|IMAGE IN HEMATOLOGY
|Year : 2015 | Volume
| Issue : 4 | Page : 181-182
Bone marrow metastasis from prostate cancer
Maher M Aljohani1, Ali Alahmari2, Abdullah A Alharbi3
1 Department of Pathology, College of Medicine, Taibah University, Madinah and Department of Pathology and Laboratory Medicine, King Faisal Specialist Hospital and Research Center, Riyadh, Saudi Arabia
2 Adult Hematology/HSCT, Oncology Center, Faisal Specialist Hospital and Research Centre, Riyadh, Saudi Arabia
3 Department of Pathology, College of Medicine, Imam Muhammad Ibn Saud Islamic University, Riyadh, Saudi Arabia
|Date of Web Publication||16-Dec-2015|
Maher M Aljohani
Department of Pathology, College of Medicine, Taibah University, Universities Street, P.O. Box 344, Madinah
Source of Support: None, Conflict of Interest: None
|How to cite this article:|
Aljohani MM, Alahmari A, Alharbi AA. Bone marrow metastasis from prostate cancer. J Appl Hematol 2015;6:181-2
A 56-year-old Saudi male known to have diabetes mellitus type 2 on metformin daily and hypertension on amlodipine 10 mg daily. He was referred from other hospital as a case of possible multiple myeloma with symptoms of generalized body pain and fatigability associated with bone pain and weight loss started 1 year before presentation to the that hospital. The investigations in referral hospital showed: White blood cell (WBC) = 15.3, hemoglobin (Hb) = 6 g/dl, platelet = 84, creatinine = 90 µmol/L, lactate dehydrogenase (LDH) = 799, Ca = 2.16 mmol/l, alkaline phosphatase (ALP) = 556, aspartate aminotransferase (AST) = 215, alanine transaminase (ALT) = 41, erythrocyte sedimentation rate = 100, and reporting that the peripheral blood film showed microcytic hypochromic anemia with Rouleaux formation. Radiological images including skeletal survey and computed tomography scan showed multiple lytic lesions. Bone marrow trephine biopsy reported a myelofibrosis.
This patient referred to our hospital as a case of multiple myeloma for further management including stem cell transplant. The patient was seen in adult hematology and bone marrow transplant outpatient clinic with the same complaints he was presented with in the referral hospital.
In our hospital, the investigations and work up are initiated immediately including multiple myeloma work up. Complete blood count; WBC = 7.9, Hb = 88 g/L, platelet = 123, Retic = 3.6%. Creatinine = 109 µmol/l, Ca = 2.16 mmol/L, uric acid = 447 µmol/l, albumin = 31 g/l, total protein = 72 g/l, beta 2-microglobulin = 5.17 mg/L, immunoglobulin (Ig) free light chain (FLC) kappa, lambda = 45.3 mg/L (3.30–19.40), 34, 6 mg/L (5.71–26.30). Kappa/lambda FLC ratio, serum = 1.3 (0.26–1.56). LDH = 325 U/L, ALT = 14 U/L, AST = 8.2 U/L, ALP = 772 U/L. Thyroid-stimulating hormone = 21.030 mU/L (0.27–4.2), FT4 = 9.7 pmol/L (12–22), and 24 h urine protein = 0.10 g/day (0.04–0.15 g/day). IgG = 17.8 g/L, IgA = 3.35 g/L, and IgM = 0.73 g/L.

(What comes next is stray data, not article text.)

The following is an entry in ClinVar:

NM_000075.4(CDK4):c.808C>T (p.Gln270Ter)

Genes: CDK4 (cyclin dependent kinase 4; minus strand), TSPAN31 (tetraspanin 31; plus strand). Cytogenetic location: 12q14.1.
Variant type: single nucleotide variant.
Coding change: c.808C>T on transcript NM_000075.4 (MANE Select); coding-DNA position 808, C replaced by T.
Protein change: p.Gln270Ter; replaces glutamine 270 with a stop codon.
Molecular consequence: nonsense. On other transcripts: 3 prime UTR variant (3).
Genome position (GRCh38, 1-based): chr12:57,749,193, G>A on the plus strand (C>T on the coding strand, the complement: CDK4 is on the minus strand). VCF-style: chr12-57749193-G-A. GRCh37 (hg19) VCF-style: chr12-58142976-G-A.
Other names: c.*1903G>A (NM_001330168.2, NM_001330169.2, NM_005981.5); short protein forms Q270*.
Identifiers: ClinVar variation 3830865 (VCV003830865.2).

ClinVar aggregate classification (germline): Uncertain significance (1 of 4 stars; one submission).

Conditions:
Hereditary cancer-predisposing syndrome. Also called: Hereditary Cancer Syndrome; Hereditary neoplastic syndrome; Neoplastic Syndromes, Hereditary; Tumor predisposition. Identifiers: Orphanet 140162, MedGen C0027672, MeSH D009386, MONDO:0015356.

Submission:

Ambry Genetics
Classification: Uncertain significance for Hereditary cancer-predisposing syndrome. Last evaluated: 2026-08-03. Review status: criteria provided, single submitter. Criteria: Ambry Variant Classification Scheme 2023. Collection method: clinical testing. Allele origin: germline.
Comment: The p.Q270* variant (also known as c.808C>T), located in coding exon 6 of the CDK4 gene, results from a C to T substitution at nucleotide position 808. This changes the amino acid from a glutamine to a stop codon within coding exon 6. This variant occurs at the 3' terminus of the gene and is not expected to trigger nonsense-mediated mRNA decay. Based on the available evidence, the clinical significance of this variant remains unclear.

| peripheral Blood Examination|| |
It shows a moderate normocytic normochromic anemia, some teardrop cells, a marked polychromasia, and many nucleated red blood cell. The mild thrombocytopenia is confirmed. WBCs show a left shifted granulocytic cells and some atypical lymphocytes. These findings are consistent with a leukoerythroblastic blood picture [Figure 1].
Radiological imaging work up for multiple myeloma by skeletal survey revealed heterogeneous bone density with diffuse innumerable lytic lesions involving the axial and appendicular skeleton, worrisome for multiple myeloma [Figure 2].
Bone marrow assessment by trephine biopsy and aspiration showed these findings: Bone marrow aspirate is hypercellular and shows a marked clustering of abnormal looking cells. Frequent osteoblasts are seen. All hematopoietic elements are suppressed. No increase in plasma cells is noticed. Trephine biopsy is adequate and shows large area of fibrosis, suppression of all hematopoietic elements, and areas with hypercellularity and frequent infiltrations by atypical nonhemopoietic cells, and some preserved normal hemopoietic cells are shown in [Figure 3].
Immunohistochemical stain reveals that the infiltrating cells are positive for prostate-specific antigen (PSA) (strong) [Figure 4], negative for CD45 and cytokeratin, synaptophysin, ITF-1, and CDX-2.
Bone marrow opinion: the bone marrow shows an infiltration by an adenocarcinoma, most likely of prostatic origin.
After bone marrow findings, PSA level was send, PSA > 5000.0000 µg/L (reference; <3.100 µg/L).
Positron emission tomography scan shows a moderate intensity of fludeoxyglucose uptake by prostate tumor with involved locoregional nodes and extensive skeletal metastases. Magnetic resonance imaging of the head shows a very extensive bony metastasis.
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[Figure 1], [Figure 2], [Figure 3], [Figure 4]